“Another death last night,” said the leader, Uncle Jess. “We know it’s your boy.”

None of the six on the porch had to guess which of the three boys he meant. All eyes were fixed on Willie. Mischievous Willie, who used to pull Mattie’s hair with one hand while giving her candy and fruit with the other. No one knew what to make of Willie’s confusing ways.

“We’re ending this right now, Aldana. Right now, it stops.”

Mama pushed Willie behind her, trying to protect him from the hatred and ignorance that crowded her front yard. But Mama was a little woman and the rest just kids. What could they do to stop an intense mob—women, men, children, teenagers, all blood relatives—that pressed forward? Some held sticks, some knives, some pitchforks, some axes. All had ugly expressions on their faces.

Mama tried to reason with all that ugliness. “If he were the one, what you aim to do won’t help. Only I can stop it.”

“Hand him over.” Uncle Jess stepped menacingly forward. They weren’t willing to listen to common sense or family knowledge. They were too far gone; too filled with hate, fear and blood lust. “Don’t make this hard.”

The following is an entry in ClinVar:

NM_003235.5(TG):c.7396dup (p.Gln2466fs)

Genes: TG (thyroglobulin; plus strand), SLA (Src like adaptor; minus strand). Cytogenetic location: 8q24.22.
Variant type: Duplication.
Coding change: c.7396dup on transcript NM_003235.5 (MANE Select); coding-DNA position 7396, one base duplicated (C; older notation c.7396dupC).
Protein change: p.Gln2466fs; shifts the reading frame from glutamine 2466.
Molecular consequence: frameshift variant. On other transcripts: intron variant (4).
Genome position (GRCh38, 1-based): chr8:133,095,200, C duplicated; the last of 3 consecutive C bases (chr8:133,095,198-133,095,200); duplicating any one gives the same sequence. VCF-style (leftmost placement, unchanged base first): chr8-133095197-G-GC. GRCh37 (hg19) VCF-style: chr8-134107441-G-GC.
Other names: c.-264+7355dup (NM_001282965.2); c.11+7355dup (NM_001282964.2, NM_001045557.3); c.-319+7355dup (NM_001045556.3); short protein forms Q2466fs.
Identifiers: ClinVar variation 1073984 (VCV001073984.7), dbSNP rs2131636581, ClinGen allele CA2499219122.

Mama leaned down low and whispered something to Willie. But Uncle Jess must have heard it too, because as soon as Willie took off running around the side of the house, Uncle Jess and the family were right behind him. By the time the five on the porch made it to the backyard, the family had already disfigured Willie so badly, he was unrecognizable. Helen stood closest to the back porch, holding her ears, rocking, sobbing, screaming. Mattie bent low, toddling between the legs of the many aunts, uncles, and cousins who had changed her diaper, given her birthday presents, and passed her from one lap to the other in church.

Mama screamed and tried to stop the final blow of Uncle Jess’s ax as it landed hard in Willie’s chest, but hatred outwrestled a mother’s love. Another Uncle locked Mama in his arms while Uncle Jess carved the heart from Willie’s body and lifted it high for all to see. It was a deep burgundy red—not black, like they had imagined.

Hatred seeped out of the air like the sun evaporating moisture. Slowly, blindly, the dazed crowd stumbled to the front of the house. Anywhere but the place of their mistake. Confusion and disbelief clouded their faces. Regret rested on some of them, but for most, it was disbelief.

The family’s loud bloodletting cries must have reached Daddy in the woods because he appeared as the last family member rounded the corner of the house. Daddy didn’t need an explanation. The heart lying by the mutilated body of his first-born son was explanation enough. He fell to his knees, hands stretched wide, his chest heaving in and out, doing what it could to hold in his anger, the need for revenge, the pain. Willie had been thirteen years old and he was now dead for no reason other than desperation and fear.